Light Between Oceans: A Story of Love & Loss
The Light Between Oceans is the story of an Australian couple who both suffered tragic losses during WWI. The Dreamworks Pictures release is based on M. L. Stedman’s novel, which I also struggled to love. I wanted to love this film, but both versions of this heartbreaking tale left me wanting something more.
The story focuses on Tom Sherbourne (Michael Fassbender), a young Australian army veteran who has been traumatized by the horrible events of WWI. Returning home, he volunteers to take over the post of lighthouse keeper on Janus Rock, a remote island off the Western coast of Australia. He falls deeply in love with his employer’s passionate and beautiful daughter Isabel (Alicia Vikander) on a visit to the mainland. He is surprised but thrilled when she agrees to marry him and share his solitude.
The young couple are blissfully happy, and their carefree Garden of Eden-like existence is like a never-ending honeymoon on the once-lonely island. It’s heartbreakingly beautiful to watch. That kind of extreme bliss can’t last, of course. Even those of us who long for happy endings soon realize it’s not probably going to happen here.
Sure enough, after Isabel and Tom bury two prematurely born infants on their rocky island, she becomes morbidly depressed. Temptation enters their lives when a rowboat containing a crying infant and a dead man wash ashore on the island. Going against his principles, Tom lets Isabel persuade him to keep the baby girl and pass her off as their own. Seeing his beloved wife so happy, after so much unhappiness, he finds it impossible to refuse her request.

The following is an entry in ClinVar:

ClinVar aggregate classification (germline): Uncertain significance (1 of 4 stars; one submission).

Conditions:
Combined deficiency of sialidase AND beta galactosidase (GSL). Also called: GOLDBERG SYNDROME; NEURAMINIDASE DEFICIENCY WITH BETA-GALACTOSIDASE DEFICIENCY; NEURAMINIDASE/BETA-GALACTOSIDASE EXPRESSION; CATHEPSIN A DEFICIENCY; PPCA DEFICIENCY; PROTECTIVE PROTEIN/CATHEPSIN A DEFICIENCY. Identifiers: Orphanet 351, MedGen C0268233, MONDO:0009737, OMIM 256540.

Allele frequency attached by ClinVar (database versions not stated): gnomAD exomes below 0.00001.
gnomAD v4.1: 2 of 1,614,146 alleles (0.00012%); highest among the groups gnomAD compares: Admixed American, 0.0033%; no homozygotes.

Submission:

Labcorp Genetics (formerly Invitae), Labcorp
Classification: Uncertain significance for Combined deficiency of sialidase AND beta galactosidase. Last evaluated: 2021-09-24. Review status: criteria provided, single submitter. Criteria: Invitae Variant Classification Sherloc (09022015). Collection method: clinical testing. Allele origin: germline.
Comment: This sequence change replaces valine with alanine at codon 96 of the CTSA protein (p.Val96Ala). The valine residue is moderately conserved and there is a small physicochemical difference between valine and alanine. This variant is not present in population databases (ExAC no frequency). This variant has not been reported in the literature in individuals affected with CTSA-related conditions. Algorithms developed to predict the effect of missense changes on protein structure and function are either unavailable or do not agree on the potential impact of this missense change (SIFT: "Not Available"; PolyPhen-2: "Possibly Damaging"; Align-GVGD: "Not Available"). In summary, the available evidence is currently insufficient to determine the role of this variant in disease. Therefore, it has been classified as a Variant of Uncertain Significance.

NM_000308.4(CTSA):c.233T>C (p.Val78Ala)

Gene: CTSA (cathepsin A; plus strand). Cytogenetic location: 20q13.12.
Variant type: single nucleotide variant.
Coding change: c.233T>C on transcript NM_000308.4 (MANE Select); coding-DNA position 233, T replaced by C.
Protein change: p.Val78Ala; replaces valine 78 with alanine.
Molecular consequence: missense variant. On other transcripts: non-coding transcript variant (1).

This decision will have terrible consequences for them, and also for a young widow back on the mainland (Rachel Weisz). She is still grieving the loss of her husband and their infant daughter, presumed lost at sea.
Light Between Oceans is directed by Derek Cianfrance, who also wrote the script. It would have been more believable for this viewer, if Isabel (played by a favorite actress) had only been a little more unselfish. Instead she seems incapable of feeling anyone else’s anguish but her own. Her attitude is in painful contrast to her husband’s high-minded nobility. He suffers heroically with his guilt over keeping a baby that could bring so much joy to a forlorn widow.
No one is happy once the baby, now a young girl, is reunited with her birth mother. Certainly not Isabel, who blames her husband for giving away their secret. And not the widowed mom, since her daughter refuses her love and cries constantly for her “real mom” Isabel. Certainly not Tom, since he has taken all the blame for stealing a child and is now in prison. And, sadly, not this viewer.
There may have been a happy ending for the two leads though. I’m told the sparks we saw between the film’s two leads (Fassbender and Vikander) is the real thing. They fell in love with each other while making the film.
The Light Between Oceans opened nationwide on September 2 and is now playing in theaters.